He’s known as the “Oracle of Omaha” based on his lifelong track record for picking winners in the financial markets and turning poor performing companies into successful enterprises through shrewdly targeted investments of capital and talent. Few would question his intellect or clarity.
As it turns out, Buffett also knows a few things about what it means for leaders to be honest in their description of the future when selling change to their stakeholders. His logic is based on tons of experience and it goes something like this:
Build & Maintain Trust: People place their trust in us as leaders and Change Agents. That confidence is an easy thing to lose if we try to “bait and switch” a positive change for a negative one. if you are holding a rock concert – tell them to expect one. If your change is actually a ballet – be straight-up about that.
Do Your Homework: Don’t tell folks the change will be “minor” if in fact it will not be “minor” from their frame of reference. If your change will have different impacts on different roles in your organization, be clear about that too. For some folks it might be fun. For others it might be a pain. In either case, do your research and be honest.
They Know If You Know: Be above-board about what you know, what you don’t know and what you are assuming/guessing. You don’t have to use those words, but you should apply that sentiment.
It All Comes Out in the End: When facing decisions, big changes or any element of the future, the facts as we know them are basically the facts. Eventually the facts come out, so it’s best to avoid hyperbole and deception from the start.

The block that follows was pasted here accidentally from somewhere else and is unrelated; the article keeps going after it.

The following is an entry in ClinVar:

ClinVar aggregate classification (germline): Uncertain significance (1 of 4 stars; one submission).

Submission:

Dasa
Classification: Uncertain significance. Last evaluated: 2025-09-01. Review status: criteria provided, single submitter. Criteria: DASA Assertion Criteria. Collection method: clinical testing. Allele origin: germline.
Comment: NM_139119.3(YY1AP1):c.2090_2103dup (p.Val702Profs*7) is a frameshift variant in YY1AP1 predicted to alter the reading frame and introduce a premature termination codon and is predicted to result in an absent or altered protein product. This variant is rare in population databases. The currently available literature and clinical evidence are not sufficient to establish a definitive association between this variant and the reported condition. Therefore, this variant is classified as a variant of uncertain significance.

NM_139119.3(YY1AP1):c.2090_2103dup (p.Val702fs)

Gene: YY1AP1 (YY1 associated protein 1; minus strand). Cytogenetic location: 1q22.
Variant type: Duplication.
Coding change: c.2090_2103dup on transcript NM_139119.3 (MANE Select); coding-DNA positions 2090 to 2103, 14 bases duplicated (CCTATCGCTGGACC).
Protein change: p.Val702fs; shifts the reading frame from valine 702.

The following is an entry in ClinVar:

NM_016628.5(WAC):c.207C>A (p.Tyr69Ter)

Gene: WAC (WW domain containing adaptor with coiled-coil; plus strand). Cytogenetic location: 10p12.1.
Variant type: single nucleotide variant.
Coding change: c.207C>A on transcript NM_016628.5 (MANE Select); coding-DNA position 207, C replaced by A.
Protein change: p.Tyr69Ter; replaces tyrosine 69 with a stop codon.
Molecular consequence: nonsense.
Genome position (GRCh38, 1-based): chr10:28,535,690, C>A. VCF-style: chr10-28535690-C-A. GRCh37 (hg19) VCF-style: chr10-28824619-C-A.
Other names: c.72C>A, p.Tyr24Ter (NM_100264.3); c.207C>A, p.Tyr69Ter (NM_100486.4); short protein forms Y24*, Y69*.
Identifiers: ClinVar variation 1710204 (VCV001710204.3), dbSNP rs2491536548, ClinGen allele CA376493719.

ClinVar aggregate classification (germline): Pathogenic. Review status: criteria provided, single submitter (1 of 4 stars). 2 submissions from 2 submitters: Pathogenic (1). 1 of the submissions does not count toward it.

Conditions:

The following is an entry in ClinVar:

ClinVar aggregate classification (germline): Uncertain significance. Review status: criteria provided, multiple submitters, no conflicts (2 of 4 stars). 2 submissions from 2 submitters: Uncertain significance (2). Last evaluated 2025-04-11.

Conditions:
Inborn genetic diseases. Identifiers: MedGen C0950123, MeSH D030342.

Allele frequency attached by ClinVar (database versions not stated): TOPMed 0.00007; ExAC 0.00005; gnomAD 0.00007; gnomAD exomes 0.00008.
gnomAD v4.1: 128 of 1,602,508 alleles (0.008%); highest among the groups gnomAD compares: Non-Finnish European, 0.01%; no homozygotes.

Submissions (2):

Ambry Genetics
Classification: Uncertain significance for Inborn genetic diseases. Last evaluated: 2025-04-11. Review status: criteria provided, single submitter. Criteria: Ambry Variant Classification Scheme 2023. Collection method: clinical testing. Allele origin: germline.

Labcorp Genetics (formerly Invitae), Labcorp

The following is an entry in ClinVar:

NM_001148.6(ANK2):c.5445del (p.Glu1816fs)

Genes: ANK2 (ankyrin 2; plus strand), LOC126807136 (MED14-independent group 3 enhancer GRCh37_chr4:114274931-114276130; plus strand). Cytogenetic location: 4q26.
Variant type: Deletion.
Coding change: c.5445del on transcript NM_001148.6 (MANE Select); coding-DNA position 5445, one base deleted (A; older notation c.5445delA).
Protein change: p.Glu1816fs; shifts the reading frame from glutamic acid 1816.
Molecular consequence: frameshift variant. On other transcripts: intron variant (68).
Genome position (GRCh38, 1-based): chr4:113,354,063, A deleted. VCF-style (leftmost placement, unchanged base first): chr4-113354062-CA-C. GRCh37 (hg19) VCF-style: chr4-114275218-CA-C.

People Can Spot a Fake: What we know and don’t know is all we have to work with, so don’t pretend to have “insider knowledge” if you don’t – because again – deception is an unnecessary and dangerous thing when your messing with someone else’s future.
Change Agents might do well to heed the Oracle of Omaha as they plan to roll out big changes… or risk the storm of resistance that may roll in when stakeholders catch on that they have been duped.
Questions for Chatter:
Have you experienced what can go wrong when Change Agents over-advertise the positive expectations for a change?
How have you seen fellow Change Agents “keep it real” when it comes to selling a change that isn’t all “good news”?
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